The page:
“Social Networking” is more than just a virtual party-coordination-system. It’s big business, and the rapid success of profession-networking site LinkedIn is leading the way. As a long-time writer on the theory of non-hierarchal networks, what I call "rhizome," I’ve decided to throw my hat in the ring and join LinkedIn. So now that I’m there, what do I do? Conventional wisdom says to add your close associates to your network, and then expand outward in some logical manner by leveraging their network connections, gradually building a large and powerful network of contacts.
The “Small-Worlds” theory of networks, however, suggests a very different approach. According to this theory of organization, which I first wrote about in my 2004 book “A Theory of Power,” the true leverage in tying together a vast network lies in weak and distant connections. Borrowing an example from Mark Buchanan’s “Nexus: Small Worlds and the Groundbreaking Theory of Networks,” I stated:
“If…ten students had started some rumor that moved only between the best friends, it would have infected their own social group, but not much more. In contrast, a rumor moving along weaker links would go much farther (to more diverse social groupings). As in the case of people seeking jobs, information spreading along weak ties has a better chance to reach a large number of people.”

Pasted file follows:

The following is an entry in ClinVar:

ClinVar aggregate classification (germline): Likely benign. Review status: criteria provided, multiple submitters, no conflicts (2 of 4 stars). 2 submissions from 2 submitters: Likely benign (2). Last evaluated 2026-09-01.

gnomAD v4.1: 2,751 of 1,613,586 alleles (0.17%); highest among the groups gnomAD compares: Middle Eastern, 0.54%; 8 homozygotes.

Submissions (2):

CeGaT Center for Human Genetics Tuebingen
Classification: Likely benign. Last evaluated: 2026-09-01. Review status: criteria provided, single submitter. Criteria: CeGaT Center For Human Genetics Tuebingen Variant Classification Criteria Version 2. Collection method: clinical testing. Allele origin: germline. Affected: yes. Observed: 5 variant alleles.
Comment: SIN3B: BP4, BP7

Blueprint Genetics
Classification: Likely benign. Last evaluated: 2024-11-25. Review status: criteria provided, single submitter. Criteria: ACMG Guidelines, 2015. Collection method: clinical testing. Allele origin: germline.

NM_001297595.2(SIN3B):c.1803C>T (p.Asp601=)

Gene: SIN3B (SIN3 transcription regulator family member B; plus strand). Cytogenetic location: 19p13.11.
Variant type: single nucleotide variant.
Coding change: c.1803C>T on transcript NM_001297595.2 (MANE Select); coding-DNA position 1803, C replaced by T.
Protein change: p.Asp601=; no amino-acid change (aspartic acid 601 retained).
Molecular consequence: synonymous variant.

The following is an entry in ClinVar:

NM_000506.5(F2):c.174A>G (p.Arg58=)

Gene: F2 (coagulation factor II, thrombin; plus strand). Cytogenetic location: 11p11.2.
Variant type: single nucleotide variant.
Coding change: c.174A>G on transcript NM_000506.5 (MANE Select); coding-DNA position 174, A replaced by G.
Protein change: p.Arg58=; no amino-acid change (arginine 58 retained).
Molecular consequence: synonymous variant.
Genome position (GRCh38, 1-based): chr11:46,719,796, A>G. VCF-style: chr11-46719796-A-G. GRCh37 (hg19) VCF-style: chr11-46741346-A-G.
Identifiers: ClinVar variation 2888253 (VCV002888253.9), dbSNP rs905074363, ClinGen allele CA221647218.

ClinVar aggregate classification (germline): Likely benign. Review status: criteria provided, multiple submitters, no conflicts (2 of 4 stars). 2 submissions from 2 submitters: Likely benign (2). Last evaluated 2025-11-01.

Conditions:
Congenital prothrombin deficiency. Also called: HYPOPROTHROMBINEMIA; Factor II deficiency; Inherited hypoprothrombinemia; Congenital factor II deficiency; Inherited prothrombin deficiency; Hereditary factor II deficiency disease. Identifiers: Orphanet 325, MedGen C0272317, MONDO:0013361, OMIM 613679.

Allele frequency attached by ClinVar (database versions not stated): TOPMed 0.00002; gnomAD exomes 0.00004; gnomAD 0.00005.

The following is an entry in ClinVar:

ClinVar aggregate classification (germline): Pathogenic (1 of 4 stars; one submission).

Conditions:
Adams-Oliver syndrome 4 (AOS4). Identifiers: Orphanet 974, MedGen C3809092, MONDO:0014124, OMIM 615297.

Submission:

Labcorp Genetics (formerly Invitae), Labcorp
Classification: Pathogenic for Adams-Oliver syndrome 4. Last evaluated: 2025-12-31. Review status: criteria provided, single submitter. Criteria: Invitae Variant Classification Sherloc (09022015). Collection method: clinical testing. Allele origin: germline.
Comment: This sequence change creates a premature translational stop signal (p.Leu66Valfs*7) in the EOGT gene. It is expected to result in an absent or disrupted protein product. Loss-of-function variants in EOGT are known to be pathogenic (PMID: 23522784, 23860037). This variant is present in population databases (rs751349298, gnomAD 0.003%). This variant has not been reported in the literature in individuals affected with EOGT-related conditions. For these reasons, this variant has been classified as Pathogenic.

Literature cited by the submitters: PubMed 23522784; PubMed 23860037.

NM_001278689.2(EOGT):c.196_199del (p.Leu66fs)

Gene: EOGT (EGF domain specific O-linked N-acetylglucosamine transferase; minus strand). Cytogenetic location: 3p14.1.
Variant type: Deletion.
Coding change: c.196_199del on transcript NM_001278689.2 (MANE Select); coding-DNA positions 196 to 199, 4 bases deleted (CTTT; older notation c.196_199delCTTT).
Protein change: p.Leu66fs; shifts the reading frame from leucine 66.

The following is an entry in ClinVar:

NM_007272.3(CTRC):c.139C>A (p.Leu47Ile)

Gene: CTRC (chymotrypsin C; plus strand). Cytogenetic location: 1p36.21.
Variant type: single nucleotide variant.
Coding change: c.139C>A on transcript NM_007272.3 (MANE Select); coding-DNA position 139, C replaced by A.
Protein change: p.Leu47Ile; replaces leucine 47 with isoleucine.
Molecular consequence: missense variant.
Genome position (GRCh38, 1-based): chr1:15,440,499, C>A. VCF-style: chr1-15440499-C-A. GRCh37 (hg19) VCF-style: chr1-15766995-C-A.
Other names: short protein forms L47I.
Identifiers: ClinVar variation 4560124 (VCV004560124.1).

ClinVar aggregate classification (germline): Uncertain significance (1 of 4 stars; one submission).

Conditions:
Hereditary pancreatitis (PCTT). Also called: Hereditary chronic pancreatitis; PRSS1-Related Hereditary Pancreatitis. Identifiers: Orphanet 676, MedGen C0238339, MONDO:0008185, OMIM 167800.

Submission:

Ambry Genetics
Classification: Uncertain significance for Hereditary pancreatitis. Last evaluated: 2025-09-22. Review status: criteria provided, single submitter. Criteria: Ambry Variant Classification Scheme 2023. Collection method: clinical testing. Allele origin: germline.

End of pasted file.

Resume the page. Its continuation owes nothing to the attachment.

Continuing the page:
Figure 1: Network topology graphic demonstrating the power of “weak” connections
From a social networking perspective, effort spent cultivating “near” connections online may be a waste—that is more properly the province of “real-world” connections, and doesn’t leverage the power of social networking systems (though capturing these existing “near” connections in a virtual context is critical). Effort spent cultivating “distant” contacts may yield the greatest reward. Perhaps the best measure of value from a “small-worlds” perspective is how FEW second or third-level connections two people share--a few distant contacts can span network space more efficiently, as fewer signal-distorting relays are required to connect any two nodes. Of course, just connecting to some random and “distant” person is of little value, as there is little weight behind recommendations or introductions, nor much incentive to provide the same. However, when the opportunity arises to make a “distant” connection, effort spent maintaining and deepening that connection is time well spent.My Linkedin Profile